It seems to be the trend for leaders of the old conservative parties to be acting like enormous tantrum-throwing toddlers, so he would fit the mould. At least a teenager is showing us how to lead.

  12. “school climate strike”

    Students going on “strike” is one of the stupidest things our modern world takes seriously. The concept is like a giant flashing neon sign indicating that our education systems are a joke. WTF is society supposed to take from that? Oh, noes! Wherever will we get our future pretentious bile if they walk out of their classrooms today! Actually, come to think of it perhaps such things should be encouraged. By all means, kiddies. Go on “strike”. Leave the real education to people who understand the value of it.

  13. Didn’t Miss Thunberg’s sudden appearance on the scene coincide with the release of her mother’s book of apocalyptic eco-drivel?

  14. I’d be fascinated, MBE, why you think giving up meat is “good” for the environment.. Meat is a subclass of the biological systems break down vegetable matter. And almost all vegetable matter ends up being broken down. It’s all food for something. And there’s little difference in the chemical processes consuming organisms deploy to do so.
    Any land capable of supporting vegetation will support vegetation unless some active measure is taken to prevent it. And there’s not much difference in the types of vegetation doing so. An acre of grass intercepts the same amount of sunlight as an acre of forest & chlorophyll uses the energy to combine atmospheric CO2 + water etc into cellulose, starch or sugars. There’s not even much difference in the efficiency with which they do it. Kilo for kilo of photosynthesising leaf.Trees sequestrate cellulose for somewhat longer, in the short term than grass. But less in the long term. Grasslands produce carbon rich soils. Forests generally don’t.
    So it really doesn’t make a damn bit of difference whether you eat meat or not. It’s just a personal preference for what sort of organism eats plants & which particular plants get eaten.

  15. @bis

    Meat and dairy reduction makes sense in terms of environmental footprint, particularly thinking about land area required to feed a person, and the crops grown purely to feed animals. Hence less cutting down of forests or jungle or conversion of other wilderness to cropland. No need for everyone to go vegetarian – even without having an argument about pastures suitable for grazing but unsuitable for arable cultivation, clearly some level of hunting and fishing is sustainable – and I have little time for the fanatics who think anyone partaking in meat or dairy consumption is committing a great evil. But I think there’s a strong case that more wild land and wildlife (or reduced losses of both, at any rate) could be achieved by changes to the average diet. And obviously since not everyone wants to change at all, some of that average-shifting will inevitably come from other people effectively overcompensating. I suspect my dairy and egg habit largely cancels out any benefits from my meat aversion, to be fair…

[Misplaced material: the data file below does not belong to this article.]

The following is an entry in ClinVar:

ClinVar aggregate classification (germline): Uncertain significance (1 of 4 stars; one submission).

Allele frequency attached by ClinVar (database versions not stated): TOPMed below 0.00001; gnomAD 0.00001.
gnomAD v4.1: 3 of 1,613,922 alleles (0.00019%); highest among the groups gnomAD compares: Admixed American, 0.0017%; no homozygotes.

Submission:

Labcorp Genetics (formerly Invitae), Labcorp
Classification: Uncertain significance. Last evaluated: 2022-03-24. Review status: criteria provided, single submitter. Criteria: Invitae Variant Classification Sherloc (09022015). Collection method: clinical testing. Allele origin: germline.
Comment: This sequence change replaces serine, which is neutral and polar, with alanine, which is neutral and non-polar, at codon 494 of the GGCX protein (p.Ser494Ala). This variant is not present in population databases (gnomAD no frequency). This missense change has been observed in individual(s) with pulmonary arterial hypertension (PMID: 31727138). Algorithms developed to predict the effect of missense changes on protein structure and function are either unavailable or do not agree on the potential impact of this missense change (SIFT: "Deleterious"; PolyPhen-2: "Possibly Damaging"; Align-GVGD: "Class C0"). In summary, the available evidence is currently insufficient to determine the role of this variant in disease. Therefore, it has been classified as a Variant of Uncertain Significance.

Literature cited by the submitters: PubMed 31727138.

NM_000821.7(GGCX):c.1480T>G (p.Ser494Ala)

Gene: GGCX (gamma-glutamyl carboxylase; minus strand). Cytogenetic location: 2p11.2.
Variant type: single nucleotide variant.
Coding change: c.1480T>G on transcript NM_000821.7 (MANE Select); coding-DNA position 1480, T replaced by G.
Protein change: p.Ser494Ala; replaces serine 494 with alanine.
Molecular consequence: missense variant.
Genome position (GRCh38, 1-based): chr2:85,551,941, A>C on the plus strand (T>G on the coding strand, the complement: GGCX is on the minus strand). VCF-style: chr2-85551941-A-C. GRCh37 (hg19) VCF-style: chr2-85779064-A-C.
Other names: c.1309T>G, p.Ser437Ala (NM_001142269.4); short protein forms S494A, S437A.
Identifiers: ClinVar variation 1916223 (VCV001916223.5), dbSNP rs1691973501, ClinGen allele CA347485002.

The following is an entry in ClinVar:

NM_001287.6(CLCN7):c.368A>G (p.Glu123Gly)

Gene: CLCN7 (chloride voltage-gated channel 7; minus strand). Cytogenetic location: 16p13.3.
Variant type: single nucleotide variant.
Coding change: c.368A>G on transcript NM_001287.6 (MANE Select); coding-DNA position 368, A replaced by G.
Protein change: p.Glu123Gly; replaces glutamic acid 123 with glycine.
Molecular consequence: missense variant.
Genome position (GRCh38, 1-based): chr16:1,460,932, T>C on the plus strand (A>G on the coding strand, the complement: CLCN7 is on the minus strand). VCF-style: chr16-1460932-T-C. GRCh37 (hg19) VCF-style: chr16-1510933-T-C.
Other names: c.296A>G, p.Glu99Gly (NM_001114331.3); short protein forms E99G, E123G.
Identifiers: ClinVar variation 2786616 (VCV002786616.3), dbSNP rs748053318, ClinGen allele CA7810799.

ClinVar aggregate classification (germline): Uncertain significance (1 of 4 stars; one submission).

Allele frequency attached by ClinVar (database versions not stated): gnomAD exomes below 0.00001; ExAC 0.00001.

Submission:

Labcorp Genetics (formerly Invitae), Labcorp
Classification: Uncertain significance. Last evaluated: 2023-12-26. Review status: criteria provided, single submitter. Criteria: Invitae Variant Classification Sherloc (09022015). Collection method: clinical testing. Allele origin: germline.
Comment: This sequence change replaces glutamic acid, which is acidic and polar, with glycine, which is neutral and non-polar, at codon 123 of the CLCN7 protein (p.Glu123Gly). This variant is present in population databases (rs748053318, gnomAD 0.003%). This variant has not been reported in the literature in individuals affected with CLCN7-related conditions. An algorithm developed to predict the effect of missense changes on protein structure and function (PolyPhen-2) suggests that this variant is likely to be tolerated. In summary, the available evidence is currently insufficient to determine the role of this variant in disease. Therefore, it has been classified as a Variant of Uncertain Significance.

16. Or to put it more succinctly, environmental concern can be about habitat not just atmospheric chemistry.

  17. Meat eating is required for sustainable agriculture – without animals producing manure which can then be applied to crops, you have no source of sustainable fertiliser. So if you wish to have a fully sustainable food production system, farming animals for meat are a key part of that. As was the case for millennia before the advent of artificial fertilisers post WW2. The only other alternative is to complete the nitrogen cycle by using human excrement as fertiliser, which is generally not a good idea for disease reasons, and of course the problem that the people generally do not live where the food is produced, so there’s a transportation issue as well.

  18. @Jim